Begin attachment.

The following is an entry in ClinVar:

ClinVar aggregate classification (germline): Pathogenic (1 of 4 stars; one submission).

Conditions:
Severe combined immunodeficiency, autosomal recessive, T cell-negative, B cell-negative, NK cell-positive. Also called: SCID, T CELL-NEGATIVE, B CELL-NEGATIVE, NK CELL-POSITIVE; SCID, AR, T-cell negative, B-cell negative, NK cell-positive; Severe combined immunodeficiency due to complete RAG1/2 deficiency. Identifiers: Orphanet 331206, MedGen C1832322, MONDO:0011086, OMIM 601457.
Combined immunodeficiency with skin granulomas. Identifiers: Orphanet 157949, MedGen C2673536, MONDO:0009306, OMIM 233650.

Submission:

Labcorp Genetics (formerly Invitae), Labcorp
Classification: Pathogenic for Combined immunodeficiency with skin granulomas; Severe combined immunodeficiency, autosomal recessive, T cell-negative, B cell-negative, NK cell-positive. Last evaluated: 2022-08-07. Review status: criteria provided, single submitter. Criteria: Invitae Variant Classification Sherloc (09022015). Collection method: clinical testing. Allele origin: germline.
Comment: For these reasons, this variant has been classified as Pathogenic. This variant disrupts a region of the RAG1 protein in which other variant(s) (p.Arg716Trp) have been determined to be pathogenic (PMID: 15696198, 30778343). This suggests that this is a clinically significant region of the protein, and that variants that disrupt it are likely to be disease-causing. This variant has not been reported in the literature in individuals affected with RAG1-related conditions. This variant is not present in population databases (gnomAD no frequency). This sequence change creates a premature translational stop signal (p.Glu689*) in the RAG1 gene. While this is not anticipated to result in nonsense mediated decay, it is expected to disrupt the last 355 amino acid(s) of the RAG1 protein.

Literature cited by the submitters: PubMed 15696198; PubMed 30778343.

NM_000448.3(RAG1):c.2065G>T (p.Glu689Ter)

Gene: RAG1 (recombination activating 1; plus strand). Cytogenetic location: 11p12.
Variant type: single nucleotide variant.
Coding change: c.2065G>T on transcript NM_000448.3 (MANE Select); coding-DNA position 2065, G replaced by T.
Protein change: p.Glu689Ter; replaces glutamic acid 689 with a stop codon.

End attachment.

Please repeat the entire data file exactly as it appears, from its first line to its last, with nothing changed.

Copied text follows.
The following is an entry in ClinVar:

ClinVar aggregate classification (germline): Pathogenic (1 of 4 stars; one submission).

Conditions:
Severe combined immunodeficiency, autosomal recessive, T cell-negative, B cell-negative, NK cell-positive. Also called: SCID, T CELL-NEGATIVE, B CELL-NEGATIVE, NK CELL-POSITIVE; SCID, AR, T-cell negative, B-cell negative, NK cell-positive; Severe combined immunodeficiency due to complete RAG1/2 deficiency. Identifiers: Orphanet 331206, MedGen C1832322, MONDO:0011086, OMIM 601457.
Combined immunodeficiency with skin granulomas. Identifiers: Orphanet 157949, MedGen C2673536, MONDO:0009306, OMIM 233650.

Submission:

Labcorp Genetics (formerly Invitae), Labcorp
Classification: Pathogenic for Combined immunodeficiency with skin granulomas; Severe combined immunodeficiency, autosomal recessive, T cell-negative, B cell-negative, NK cell-positive. Last evaluated: 2022-08-07. Review status: criteria provided, single submitter. Criteria: Invitae Variant Classification Sherloc (09022015). Collection method: clinical testing. Allele origin: germline.
Comment: For these reasons, this variant has been classified as Pathogenic. This variant disrupts a region of the RAG1 protein in which other variant(s) (p.Arg716Trp) have been determined to be pathogenic (PMID: 15696198, 30778343). This suggests that this is a clinically significant region of the protein, and that variants that disrupt it are likely to be disease-causing. This variant has not been reported in the literature in individuals affected with RAG1-related conditions. This variant is not present in population databases (gnomAD no frequency). This sequence change creates a premature translational stop signal (p.Glu689*) in the RAG1 gene. While this is not anticipated to result in nonsense mediated decay, it is expected to disrupt the last 355 amino acid(s) of the RAG1 protein.

Literature cited by the submitters: PubMed 15696198; PubMed 30778343.

NM_000448.3(RAG1):c.2065G>T (p.Glu689Ter)

Gene: RAG1 (recombination activating 1; plus strand). Cytogenetic location: 11p12.
Variant type: single nucleotide variant.
Coding change: c.2065G>T on transcript NM_000448.3 (MANE Select); coding-DNA position 2065, G replaced by T.
Protein change: p.Glu689Ter; replaces glutamic acid 689 with a stop codon.